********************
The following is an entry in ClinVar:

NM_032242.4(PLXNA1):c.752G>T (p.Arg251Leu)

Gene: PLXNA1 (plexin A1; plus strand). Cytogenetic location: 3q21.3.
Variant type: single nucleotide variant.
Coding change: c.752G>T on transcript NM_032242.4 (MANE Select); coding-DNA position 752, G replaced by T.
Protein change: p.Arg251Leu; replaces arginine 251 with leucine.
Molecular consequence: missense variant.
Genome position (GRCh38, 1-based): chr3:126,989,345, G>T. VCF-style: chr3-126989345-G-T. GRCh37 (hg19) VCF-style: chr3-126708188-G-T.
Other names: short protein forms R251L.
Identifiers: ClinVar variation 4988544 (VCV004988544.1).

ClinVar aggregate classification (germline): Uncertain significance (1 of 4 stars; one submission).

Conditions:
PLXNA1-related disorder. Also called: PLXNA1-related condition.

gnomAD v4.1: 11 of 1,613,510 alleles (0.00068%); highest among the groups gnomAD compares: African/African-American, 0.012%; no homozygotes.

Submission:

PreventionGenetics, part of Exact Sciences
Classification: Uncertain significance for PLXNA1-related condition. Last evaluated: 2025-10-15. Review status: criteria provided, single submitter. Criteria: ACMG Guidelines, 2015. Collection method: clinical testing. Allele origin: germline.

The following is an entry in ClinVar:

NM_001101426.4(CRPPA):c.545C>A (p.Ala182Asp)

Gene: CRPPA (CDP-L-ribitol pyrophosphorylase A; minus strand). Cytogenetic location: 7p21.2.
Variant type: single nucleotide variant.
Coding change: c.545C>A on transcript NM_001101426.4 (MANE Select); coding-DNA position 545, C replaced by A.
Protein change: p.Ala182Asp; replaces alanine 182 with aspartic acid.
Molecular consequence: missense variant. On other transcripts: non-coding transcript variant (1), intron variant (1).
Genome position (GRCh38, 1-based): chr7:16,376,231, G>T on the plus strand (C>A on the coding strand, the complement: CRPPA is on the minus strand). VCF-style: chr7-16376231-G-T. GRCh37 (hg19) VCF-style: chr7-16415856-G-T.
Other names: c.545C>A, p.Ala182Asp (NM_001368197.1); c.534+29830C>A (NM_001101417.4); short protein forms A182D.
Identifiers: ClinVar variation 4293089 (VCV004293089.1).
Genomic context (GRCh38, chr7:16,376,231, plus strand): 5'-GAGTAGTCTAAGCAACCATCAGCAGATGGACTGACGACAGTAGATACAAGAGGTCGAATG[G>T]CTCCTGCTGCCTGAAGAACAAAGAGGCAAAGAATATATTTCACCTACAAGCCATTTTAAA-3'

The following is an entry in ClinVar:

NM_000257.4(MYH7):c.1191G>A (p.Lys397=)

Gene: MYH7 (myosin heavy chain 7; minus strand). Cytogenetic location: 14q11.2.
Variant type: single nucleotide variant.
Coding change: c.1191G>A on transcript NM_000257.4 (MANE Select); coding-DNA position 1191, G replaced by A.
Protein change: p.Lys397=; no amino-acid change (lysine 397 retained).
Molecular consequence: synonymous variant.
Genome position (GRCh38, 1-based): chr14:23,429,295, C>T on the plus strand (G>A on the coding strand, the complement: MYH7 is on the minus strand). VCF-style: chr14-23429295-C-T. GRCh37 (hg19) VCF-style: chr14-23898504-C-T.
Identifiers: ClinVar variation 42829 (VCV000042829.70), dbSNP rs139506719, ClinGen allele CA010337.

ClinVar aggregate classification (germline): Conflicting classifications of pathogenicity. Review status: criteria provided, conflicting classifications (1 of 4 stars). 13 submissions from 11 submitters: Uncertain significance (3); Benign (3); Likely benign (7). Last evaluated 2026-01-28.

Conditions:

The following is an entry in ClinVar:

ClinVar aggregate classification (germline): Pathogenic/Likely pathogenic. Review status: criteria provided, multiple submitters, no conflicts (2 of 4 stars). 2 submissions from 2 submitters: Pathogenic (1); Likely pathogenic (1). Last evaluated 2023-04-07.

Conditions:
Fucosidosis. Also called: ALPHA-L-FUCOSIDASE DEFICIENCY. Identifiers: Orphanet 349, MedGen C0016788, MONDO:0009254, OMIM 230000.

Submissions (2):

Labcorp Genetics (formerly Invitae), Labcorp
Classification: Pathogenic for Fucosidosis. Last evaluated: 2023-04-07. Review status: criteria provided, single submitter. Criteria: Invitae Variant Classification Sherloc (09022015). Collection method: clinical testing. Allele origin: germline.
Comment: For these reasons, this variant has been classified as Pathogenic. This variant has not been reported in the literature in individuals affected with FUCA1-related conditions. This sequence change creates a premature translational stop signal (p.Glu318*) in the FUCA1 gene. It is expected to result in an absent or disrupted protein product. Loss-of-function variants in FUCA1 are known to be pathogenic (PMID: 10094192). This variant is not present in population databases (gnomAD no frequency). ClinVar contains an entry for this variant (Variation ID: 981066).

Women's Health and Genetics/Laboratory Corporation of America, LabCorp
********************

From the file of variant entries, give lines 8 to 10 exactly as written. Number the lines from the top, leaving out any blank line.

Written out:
Genome position (GRCh38, 1-based): chr3:126,989,345, G>T. VCF-style: chr3-126989345-G-T. GRCh37 (hg19) VCF-style: chr3-126708188-G-T.
Other names: short protein forms R251L.
Identifiers: ClinVar variation 4988544 (VCV004988544.1).